A couple of weeks ago, freshman state Rep. Barry Flem-ing, R-Harlem, earned praise for passing his first bill out of the state house. An attorney by trade, Fleming pushed for changes to the agencies that investigate suspicious child deaths in Georgia.
Thought the issue isnt quite as weighty, another freshman lawmaker also has gotten a bill over a first-session hurdle. Like Fleming, state Sen. Randy Hall, R-Augusta, relied on his background as an attorney to make changes in Georgias peeping Tom laws.
Senate Bill 151, proposed by Augusta Judicial Circuit District Attorney Danny Craig, increases the penalties for spying on people engaged in private activities, and replaces the term peeping Tom in the law with broader language.
The law is partly in response to local peepers, including a Thomson attorney who set up a voyeur operation in his lakehouse bathroom, and an Augusta man who peeked under restaurant bathroom stalls.
And then came the obvious abuse of those secret cameras that are even advertised to suggest that you can use them to spy on people who have an expectation of privacy, says Craig. Blatant voyeurism has become a bigger problem in the electronic and Internet age, and existing laws arent flexible enough to keep up.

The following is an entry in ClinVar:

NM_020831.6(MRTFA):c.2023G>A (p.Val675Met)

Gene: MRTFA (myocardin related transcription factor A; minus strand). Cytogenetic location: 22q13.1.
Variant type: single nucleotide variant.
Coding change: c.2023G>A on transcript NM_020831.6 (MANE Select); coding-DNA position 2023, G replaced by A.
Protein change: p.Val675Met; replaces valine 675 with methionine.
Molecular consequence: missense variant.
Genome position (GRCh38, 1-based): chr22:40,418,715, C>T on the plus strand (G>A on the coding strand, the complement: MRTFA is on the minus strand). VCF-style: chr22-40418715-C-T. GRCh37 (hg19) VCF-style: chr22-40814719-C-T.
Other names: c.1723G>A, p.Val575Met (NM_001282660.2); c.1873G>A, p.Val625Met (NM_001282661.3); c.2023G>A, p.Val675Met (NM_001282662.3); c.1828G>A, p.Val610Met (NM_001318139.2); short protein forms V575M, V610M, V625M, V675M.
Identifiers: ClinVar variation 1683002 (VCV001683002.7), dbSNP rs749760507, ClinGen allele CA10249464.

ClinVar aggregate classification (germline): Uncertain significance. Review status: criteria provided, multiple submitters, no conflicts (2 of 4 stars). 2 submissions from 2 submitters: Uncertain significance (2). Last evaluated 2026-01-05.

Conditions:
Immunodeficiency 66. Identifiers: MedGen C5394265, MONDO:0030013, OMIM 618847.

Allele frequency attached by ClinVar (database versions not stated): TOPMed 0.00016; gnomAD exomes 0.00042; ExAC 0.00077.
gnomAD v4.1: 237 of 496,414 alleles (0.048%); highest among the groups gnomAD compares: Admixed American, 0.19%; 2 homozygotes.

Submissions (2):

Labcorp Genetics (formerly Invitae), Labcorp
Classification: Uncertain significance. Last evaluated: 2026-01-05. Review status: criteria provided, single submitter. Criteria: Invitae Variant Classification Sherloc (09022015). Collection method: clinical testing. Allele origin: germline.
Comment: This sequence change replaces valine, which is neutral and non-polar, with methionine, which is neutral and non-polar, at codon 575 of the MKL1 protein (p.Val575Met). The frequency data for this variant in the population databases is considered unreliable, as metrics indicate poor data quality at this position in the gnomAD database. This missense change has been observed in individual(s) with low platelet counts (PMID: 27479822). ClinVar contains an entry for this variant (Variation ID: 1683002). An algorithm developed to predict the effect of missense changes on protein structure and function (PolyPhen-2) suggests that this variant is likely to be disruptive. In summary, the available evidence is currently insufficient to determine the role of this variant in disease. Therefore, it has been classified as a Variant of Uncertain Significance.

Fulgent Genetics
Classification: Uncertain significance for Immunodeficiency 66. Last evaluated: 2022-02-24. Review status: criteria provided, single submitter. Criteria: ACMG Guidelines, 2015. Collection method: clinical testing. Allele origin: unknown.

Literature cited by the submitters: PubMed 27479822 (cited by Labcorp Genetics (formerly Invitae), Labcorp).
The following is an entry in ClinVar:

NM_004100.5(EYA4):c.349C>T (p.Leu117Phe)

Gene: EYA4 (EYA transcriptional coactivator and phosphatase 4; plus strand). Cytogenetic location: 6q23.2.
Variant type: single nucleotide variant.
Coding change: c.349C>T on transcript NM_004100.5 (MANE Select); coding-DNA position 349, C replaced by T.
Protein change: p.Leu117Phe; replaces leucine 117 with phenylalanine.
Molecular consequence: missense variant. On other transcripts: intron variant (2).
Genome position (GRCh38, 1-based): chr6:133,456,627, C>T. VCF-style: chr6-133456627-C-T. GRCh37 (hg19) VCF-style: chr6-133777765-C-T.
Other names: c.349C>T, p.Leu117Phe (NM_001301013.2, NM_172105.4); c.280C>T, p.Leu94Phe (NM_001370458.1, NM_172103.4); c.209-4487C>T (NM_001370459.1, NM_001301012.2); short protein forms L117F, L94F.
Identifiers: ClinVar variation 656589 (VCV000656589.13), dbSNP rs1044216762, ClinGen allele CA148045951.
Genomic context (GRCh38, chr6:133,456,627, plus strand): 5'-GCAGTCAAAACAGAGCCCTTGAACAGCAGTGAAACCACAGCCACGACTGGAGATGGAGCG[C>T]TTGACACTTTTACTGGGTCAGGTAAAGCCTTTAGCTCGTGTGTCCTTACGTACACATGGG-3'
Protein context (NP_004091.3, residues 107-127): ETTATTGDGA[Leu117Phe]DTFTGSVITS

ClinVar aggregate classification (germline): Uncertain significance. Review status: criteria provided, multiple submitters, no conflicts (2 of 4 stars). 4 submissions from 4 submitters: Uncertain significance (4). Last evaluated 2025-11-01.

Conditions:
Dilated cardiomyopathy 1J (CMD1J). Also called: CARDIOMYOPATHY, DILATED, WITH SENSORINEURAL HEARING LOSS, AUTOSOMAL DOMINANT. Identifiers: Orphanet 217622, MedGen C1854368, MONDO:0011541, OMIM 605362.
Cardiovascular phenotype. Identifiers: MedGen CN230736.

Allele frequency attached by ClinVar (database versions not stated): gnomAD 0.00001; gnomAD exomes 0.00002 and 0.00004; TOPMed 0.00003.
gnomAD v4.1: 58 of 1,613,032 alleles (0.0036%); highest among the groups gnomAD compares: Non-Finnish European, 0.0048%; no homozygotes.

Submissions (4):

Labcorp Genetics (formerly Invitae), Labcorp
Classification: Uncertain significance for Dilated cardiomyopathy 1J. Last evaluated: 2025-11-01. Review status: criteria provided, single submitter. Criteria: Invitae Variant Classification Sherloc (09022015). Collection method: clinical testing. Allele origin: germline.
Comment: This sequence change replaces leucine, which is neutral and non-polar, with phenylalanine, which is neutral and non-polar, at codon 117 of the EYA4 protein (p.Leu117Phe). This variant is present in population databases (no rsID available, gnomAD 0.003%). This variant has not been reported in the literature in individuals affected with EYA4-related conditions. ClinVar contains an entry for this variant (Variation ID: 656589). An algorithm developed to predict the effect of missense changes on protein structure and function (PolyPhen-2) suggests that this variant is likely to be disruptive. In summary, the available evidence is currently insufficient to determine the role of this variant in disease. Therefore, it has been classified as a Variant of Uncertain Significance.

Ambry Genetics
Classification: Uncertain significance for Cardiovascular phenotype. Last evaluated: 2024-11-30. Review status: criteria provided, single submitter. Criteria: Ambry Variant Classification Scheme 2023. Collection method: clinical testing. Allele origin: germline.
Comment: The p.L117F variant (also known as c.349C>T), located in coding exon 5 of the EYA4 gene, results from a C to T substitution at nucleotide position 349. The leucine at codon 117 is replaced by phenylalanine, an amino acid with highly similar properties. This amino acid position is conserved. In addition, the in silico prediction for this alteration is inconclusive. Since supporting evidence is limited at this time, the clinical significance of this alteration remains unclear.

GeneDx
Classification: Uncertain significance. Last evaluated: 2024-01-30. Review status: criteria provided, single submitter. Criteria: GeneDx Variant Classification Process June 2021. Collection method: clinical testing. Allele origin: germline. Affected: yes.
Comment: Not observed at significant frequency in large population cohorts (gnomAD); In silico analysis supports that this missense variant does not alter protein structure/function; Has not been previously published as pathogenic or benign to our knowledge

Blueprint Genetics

Thats where the bills broader definition comes in: Under the current peeping Tom law, violations are based on the notion of sneaking onto someones property and peeking in their windows. SB 151 also makes it illegal to use such things as telescopes, cameras and other electronic devices to spy on a person in the interior of an area in which the occupant has a reasonable expectation of privacy.
The change fills a loophole that has made peeping prosecution difficult when the incident occurred somewhere other than the victims own property. Augustas restaurant peeper, for example - a repeat offender - was prosecuted not as a voyeur, but as a batterer because he touched some of the women, Craig says. If the pervert had only looked, locking him up would have been more difficult because the women werent on their own property.
Randys legal background allowed him to anticipate these needs, Craig says. Thats the benefit of having lawyers draft laws.
Hall, incidentally, took a little good-natured ribbing about his bill from a fellow senator who quizzed him on the origin of the term peeping Tom. Maybe we can help: According to the Encyclopedia of Word and Phrase Origins, the term is derived from a man who looked out his window as Lady Godiva rode down the street naked on a horse.
The rest of that well-known tale, however, is that Godivas fabled ride (around the year 1040) was to protest high taxes. Her husband, Leofric, lord of Coventry, took her up on a bet that hed cut taxes if shed ride through town naked.
She did, and he did. Its a pretty safe bet that, with Georgias budget crisis, we wont expect such a tax-cut deal from any of our modern lawmakers wives - or husbands!
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